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'Once and Again' is just great

In a season that's drowning in shows about teenagers, it isn't hard for a show about adults to stand out. However, even if that were not the case ABC's "Once and Again" (Tuesday, 9 p.m., Ch. 4) would still stand head and shoulders above the pack.

Quite simply, this is the best new show of the fall.Considering its bloodlines, that shouldn't come as any surprise. It comes to us from Marshall Herskovitz and Ed Zwick, the creators and/or executive producers of "thirtysomething," "My So-called Life" and "Relativity." And, like those shows, "Once and Again" is intelligent, thought-provoking television about characters and situations that ring true.

And the lead characters certainly aren't teenagers. Lily (Sela Ward) and Rick (Billy Campbell) are a pair of 40-year-old divorced parents who are more than a bit surprised to find themselves attracted to and falling in love with each other.

As with all good drama, there are complications. Lily is actually still in the process of divorcing her philandering husband (Jeff Nordling). Her 14-year-old daughter, Grace (Julia Whelan), is suffering the sort of teen angst that's so common -- despite the fact that she's a smart, pretty girl, she thinks she's quite the opposite. And 9-year-old Zoe (Meredith Deane) harbors a "Parent Trap" fantasy that her parents will get back together again.

Rick is still dealing with his own guilt over his divorce. His 16-year-old son, Eli (Shane West), is popular and athletic, but he has a learning disability. And that's something that Rick's ex-wife (Susanna Thompson) blames on the divorce. And, while Rick lives near his kids, his 12-year-old daughter (Evan Rachel Wood) still misses him.

Not that "Once and Again" is by any means a downer. There's great joy in Rick and Lily's relationship, and great humor in watching these two people who haven't dated for so long that they don't quite seem to remember how it's done.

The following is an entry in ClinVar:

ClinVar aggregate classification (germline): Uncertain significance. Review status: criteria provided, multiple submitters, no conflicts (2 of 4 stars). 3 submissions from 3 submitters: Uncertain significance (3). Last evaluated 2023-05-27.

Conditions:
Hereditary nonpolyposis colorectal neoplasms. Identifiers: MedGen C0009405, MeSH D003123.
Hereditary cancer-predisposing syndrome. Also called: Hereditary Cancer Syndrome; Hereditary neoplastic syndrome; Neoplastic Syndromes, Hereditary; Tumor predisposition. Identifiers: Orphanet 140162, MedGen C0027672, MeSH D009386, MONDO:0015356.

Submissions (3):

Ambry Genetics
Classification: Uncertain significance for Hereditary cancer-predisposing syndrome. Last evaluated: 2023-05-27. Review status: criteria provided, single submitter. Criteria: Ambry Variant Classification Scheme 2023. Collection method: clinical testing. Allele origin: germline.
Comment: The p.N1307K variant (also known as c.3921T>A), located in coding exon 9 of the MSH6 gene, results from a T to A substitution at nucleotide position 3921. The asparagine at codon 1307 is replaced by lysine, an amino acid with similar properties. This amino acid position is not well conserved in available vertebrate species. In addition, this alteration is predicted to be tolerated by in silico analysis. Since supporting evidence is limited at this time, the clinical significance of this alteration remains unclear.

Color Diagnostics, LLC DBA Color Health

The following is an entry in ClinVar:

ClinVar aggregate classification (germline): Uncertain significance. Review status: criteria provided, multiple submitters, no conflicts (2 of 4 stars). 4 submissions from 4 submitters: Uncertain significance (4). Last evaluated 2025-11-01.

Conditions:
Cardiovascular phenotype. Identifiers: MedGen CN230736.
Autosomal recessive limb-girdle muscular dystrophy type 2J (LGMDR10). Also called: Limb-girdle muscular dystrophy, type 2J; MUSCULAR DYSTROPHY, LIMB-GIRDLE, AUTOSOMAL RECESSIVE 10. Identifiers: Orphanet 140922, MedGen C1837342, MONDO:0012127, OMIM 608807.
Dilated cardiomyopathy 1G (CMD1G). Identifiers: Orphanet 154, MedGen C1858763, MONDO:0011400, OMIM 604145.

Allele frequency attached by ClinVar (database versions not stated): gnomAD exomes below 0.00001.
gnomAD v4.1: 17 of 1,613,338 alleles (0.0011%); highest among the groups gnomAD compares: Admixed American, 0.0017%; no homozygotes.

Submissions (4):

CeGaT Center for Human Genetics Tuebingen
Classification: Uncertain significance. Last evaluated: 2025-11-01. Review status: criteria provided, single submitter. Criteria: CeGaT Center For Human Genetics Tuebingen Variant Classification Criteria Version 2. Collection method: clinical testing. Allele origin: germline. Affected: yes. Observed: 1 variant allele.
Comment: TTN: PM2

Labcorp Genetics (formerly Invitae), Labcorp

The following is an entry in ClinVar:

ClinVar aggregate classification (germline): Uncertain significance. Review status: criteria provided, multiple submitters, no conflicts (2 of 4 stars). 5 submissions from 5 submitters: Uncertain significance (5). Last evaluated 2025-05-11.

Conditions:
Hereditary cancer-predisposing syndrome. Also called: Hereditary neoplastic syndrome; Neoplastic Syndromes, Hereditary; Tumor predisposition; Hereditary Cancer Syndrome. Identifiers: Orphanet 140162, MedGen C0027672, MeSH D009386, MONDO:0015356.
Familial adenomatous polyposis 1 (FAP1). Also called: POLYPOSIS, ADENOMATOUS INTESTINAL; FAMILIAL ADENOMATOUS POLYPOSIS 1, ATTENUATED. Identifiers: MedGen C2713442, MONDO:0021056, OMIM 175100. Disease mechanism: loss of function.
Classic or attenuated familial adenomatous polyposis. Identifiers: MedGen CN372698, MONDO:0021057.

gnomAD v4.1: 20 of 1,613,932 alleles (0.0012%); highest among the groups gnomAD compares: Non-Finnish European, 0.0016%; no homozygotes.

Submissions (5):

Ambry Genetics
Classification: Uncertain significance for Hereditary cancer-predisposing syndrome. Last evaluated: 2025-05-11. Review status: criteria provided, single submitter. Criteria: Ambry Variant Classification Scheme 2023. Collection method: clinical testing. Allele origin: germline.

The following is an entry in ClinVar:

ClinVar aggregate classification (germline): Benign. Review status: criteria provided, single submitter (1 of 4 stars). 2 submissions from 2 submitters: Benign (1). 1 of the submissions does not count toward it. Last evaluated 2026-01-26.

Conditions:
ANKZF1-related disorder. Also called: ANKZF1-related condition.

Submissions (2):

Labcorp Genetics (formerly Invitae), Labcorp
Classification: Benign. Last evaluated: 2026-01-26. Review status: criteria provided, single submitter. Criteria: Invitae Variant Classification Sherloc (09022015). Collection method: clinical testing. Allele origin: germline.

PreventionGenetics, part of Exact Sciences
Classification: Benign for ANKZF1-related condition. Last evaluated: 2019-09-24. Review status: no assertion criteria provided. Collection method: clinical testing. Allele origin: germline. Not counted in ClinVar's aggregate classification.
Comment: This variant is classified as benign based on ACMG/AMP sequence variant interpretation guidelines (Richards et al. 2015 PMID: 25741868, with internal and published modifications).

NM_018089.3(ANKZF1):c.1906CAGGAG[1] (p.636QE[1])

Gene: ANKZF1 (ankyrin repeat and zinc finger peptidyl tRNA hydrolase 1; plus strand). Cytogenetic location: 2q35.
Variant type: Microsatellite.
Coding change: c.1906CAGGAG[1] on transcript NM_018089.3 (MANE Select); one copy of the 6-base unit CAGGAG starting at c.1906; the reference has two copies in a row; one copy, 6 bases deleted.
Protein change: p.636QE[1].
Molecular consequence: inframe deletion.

Like "thirtysomething," the writing is nothing short of wonderful. It was even enough to lure Ward -- who won a best-actress Emmy for "Sisters" back to the grind of weekly hourlong TV drama.

"I swore I'd never, ever do another hour show," she said. "I have two kids now. I'm going, 'I've got a life.' And that script sat on my desk for almost two weeks."

But Ward's agent finally convinced her to read it. And she said she was hooked on Herskovitz and Zwick's word on page 1.

"By the time I got through with the script, I couldn't get it out of my head," Ward said. "I hadn't seen writing like that in maybe my entire career."

Of course, there's more to a show than just the writing. But the casting in "Once and Again" also hits the mark. Ward and Campbell are great -- as is the entire cast.

Fans of "thirtysomething" are going to love "Once and Again." As will anyone looking for TV that's smart and entertaining.

There aren't a lot of great new shows on the networks' schedules this fall, but "Once and Again" definitely fits that bill.

THE MIKE O'MALLEY SHOW (Tuesday, 8:30 p.m., NBC/Ch. 5) proves one thing -- that somebody at NBC thought that Mike O'Malley is capable of carrying a show all by himself. He's not.

O'Malley plays a 30-year-old guy who has always resisted growing up. He lives with an incredibly annoying, slacker roommate named Weasel (Mark Rosenthal) and acts pretty much like a way-too-old frat boy. But the wedding of his best friend makes him rethink his life and decide to win back the girl he wronged (Kate Walsh).

This isn't an awful show, but it isn't a good one, either. O'Malley isn't Roseanne or Bill Cosby or Drew Carey, and even if he were, the show needs better writing.

And the word is that NBC execs became disenchanted with the show already. Don't be surprised if it's one of the first cancellations, at least on the Peacock network.

MISSION HILL (Tuesday, 8 p.m., WB/Ch. 30) is the kind of show that's easy to review. It's awful.

This animated half-hour is ugly to look at, stupid and offensive. Oh, and while it's supposed to be funny -- it's not even close.

Other than that, it's a fine show.

If it matters, the show is about a twentysomething slacker sort of guy, Andy, who lives in the big city with some weird friends. He's an aspiring cartoonist, but mostly he works boring jobs which allow him time to be self-absorbed. In the pilot, Andy's 17-year-old brother moves in with him when their parents relocate to Wyoming.

Again, the animation is just terrible. It's surprisingly violent. And what passes for humor here is when one of the characters pulls his car off to the side of the road so he can urinate in an alley.

"Mission Hill" also breaks one of the few remaining prime-time network television taboos when two of the regular characters -- a pair of middle-aged gay men -- engage in a passionate kiss onscreen. It's supposed to be funny, but, like the rest of the show, it's not.

If any of this sounds entertaining to you, seek counseling.